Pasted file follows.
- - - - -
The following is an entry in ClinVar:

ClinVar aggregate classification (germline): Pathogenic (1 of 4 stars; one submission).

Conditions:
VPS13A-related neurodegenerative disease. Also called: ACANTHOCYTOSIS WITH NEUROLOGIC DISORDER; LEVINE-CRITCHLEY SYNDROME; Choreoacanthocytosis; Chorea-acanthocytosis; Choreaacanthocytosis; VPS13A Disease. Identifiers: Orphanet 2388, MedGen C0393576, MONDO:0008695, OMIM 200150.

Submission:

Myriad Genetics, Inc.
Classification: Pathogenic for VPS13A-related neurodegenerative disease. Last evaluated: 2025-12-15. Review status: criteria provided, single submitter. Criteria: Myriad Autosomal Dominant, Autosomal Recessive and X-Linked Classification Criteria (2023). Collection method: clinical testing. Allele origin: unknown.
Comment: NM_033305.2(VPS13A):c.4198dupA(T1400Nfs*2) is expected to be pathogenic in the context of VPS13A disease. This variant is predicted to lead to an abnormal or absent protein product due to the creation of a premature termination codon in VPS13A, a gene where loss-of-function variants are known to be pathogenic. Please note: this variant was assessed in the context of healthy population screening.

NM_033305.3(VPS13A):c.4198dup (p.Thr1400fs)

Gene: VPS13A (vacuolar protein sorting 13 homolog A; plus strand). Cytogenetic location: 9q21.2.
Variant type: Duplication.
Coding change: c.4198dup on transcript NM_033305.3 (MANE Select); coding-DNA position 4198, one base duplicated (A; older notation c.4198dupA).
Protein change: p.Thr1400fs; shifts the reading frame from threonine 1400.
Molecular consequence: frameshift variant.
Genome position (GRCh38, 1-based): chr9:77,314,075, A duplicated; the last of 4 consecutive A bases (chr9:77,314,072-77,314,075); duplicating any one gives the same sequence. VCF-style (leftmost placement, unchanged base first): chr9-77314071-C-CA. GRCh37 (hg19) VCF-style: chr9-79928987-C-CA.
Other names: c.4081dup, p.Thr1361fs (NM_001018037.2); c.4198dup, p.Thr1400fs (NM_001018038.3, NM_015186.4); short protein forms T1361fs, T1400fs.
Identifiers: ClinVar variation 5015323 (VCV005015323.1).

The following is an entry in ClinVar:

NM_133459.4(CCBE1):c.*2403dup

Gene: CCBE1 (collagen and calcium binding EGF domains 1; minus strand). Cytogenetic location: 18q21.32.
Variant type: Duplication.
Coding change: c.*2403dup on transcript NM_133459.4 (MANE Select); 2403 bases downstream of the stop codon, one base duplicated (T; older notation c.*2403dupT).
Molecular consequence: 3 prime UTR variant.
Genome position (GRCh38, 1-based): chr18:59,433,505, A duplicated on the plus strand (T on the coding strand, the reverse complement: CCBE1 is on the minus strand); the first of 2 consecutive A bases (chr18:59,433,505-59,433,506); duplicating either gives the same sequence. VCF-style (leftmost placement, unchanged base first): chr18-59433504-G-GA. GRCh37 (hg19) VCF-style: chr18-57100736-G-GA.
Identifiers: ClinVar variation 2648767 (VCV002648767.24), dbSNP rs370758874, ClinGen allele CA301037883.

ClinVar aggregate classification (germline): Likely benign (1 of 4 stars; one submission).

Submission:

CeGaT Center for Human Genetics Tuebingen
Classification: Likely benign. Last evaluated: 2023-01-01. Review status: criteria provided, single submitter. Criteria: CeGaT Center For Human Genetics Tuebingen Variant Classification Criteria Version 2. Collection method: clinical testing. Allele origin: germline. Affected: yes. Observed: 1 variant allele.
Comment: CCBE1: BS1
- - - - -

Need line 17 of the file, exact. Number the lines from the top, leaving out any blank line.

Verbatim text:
Identifiers: ClinVar variation 5015323 (VCV005015323.1).